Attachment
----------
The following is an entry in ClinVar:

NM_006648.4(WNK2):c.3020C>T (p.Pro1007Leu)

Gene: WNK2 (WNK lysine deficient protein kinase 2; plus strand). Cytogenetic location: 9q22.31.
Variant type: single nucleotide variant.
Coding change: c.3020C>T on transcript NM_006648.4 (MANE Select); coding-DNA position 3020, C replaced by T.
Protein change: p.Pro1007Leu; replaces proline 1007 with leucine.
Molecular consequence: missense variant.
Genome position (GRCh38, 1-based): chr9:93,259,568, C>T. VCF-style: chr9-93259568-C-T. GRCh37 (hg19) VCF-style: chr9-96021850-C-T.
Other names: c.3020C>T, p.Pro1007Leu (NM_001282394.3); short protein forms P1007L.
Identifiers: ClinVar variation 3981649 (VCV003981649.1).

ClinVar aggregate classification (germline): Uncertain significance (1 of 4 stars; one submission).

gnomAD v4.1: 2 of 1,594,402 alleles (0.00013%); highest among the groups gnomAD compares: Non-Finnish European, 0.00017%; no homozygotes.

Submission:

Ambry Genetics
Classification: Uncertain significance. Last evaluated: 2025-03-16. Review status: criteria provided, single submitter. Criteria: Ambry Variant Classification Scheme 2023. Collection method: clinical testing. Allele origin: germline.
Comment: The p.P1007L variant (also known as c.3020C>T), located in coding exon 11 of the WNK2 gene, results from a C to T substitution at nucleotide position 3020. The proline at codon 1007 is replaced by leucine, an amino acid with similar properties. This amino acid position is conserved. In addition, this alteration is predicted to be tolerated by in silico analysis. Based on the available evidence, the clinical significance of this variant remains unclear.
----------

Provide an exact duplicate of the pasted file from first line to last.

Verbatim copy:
The following is an entry in ClinVar:

NM_006648.4(WNK2):c.3020C>T (p.Pro1007Leu)

Gene: WNK2 (WNK lysine deficient protein kinase 2; plus strand). Cytogenetic location: 9q22.31.
Variant type: single nucleotide variant.
Coding change: c.3020C>T on transcript NM_006648.4 (MANE Select); coding-DNA position 3020, C replaced by T.
Protein change: p.Pro1007Leu; replaces proline 1007 with leucine.
Molecular consequence: missense variant.
Genome position (GRCh38, 1-based): chr9:93,259,568, C>T. VCF-style: chr9-93259568-C-T. GRCh37 (hg19) VCF-style: chr9-96021850-C-T.
Other names: c.3020C>T, p.Pro1007Leu (NM_001282394.3); short protein forms P1007L.
Identifiers: ClinVar variation 3981649 (VCV003981649.1).

ClinVar aggregate classification (germline): Uncertain significance (1 of 4 stars; one submission).

gnomAD v4.1: 2 of 1,594,402 alleles (0.00013%); highest among the groups gnomAD compares: Non-Finnish European, 0.00017%; no homozygotes.

Submission:

Ambry Genetics
Classification: Uncertain significance. Last evaluated: 2025-03-16. Review status: criteria provided, single submitter. Criteria: Ambry Variant Classification Scheme 2023. Collection method: clinical testing. Allele origin: germline.
Comment: The p.P1007L variant (also known as c.3020C>T), located in coding exon 11 of the WNK2 gene, results from a C to T substitution at nucleotide position 3020. The proline at codon 1007 is replaced by leucine, an amino acid with similar properties. This amino acid position is conserved. In addition, this alteration is predicted to be tolerated by in silico analysis. Based on the available evidence, the clinical significance of this variant remains unclear.